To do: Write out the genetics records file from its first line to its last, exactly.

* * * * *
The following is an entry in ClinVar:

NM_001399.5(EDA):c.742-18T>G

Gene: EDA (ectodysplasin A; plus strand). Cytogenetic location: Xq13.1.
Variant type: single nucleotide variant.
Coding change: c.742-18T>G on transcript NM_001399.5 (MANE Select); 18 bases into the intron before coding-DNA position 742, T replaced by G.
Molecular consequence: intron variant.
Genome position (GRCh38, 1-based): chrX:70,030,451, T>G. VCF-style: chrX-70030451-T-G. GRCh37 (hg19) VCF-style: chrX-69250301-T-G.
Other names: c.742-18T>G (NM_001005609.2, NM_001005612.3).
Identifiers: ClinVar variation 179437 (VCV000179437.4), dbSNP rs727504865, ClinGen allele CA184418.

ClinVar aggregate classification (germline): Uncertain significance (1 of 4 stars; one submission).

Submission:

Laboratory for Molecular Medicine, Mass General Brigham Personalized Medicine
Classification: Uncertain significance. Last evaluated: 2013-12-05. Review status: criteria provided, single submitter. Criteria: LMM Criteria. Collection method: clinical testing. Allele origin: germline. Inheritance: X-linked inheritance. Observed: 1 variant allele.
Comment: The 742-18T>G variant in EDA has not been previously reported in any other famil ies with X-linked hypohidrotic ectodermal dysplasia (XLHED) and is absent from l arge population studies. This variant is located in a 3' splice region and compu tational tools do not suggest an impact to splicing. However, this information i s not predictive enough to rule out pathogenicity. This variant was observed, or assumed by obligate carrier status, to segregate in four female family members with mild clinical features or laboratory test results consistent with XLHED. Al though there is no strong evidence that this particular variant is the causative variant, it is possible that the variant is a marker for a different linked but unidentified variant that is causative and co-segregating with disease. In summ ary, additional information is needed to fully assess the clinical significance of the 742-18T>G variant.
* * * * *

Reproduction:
The following is an entry in ClinVar:

NM_001399.5(EDA):c.742-18T>G

Gene: EDA (ectodysplasin A; plus strand). Cytogenetic location: Xq13.1.
Variant type: single nucleotide variant.
Coding change: c.742-18T>G on transcript NM_001399.5 (MANE Select); 18 bases into the intron before coding-DNA position 742, T replaced by G.
Molecular consequence: intron variant.
Genome position (GRCh38, 1-based): chrX:70,030,451, T>G. VCF-style: chrX-70030451-T-G. GRCh37 (hg19) VCF-style: chrX-69250301-T-G.
Other names: c.742-18T>G (NM_001005609.2, NM_001005612.3).
Identifiers: ClinVar variation 179437 (VCV000179437.4), dbSNP rs727504865, ClinGen allele CA184418.

ClinVar aggregate classification (germline): Uncertain significance (1 of 4 stars; one submission).

Submission:

Laboratory for Molecular Medicine, Mass General Brigham Personalized Medicine
Classification: Uncertain significance. Last evaluated: 2013-12-05. Review status: criteria provided, single submitter. Criteria: LMM Criteria. Collection method: clinical testing. Allele origin: germline. Inheritance: X-linked inheritance. Observed: 1 variant allele.
Comment: The 742-18T>G variant in EDA has not been previously reported in any other famil ies with X-linked hypohidrotic ectodermal dysplasia (XLHED) and is absent from l arge population studies. This variant is located in a 3' splice region and compu tational tools do not suggest an impact to splicing. However, this information i s not predictive enough to rule out pathogenicity. This variant was observed, or assumed by obligate carrier status, to segregate in four female family members with mild clinical features or laboratory test results consistent with XLHED. Al though there is no strong evidence that this particular variant is the causative variant, it is possible that the variant is a marker for a different linked but unidentified variant that is causative and co-segregating with disease. In summ ary, additional information is needed to fully assess the clinical significance of the 742-18T>G variant.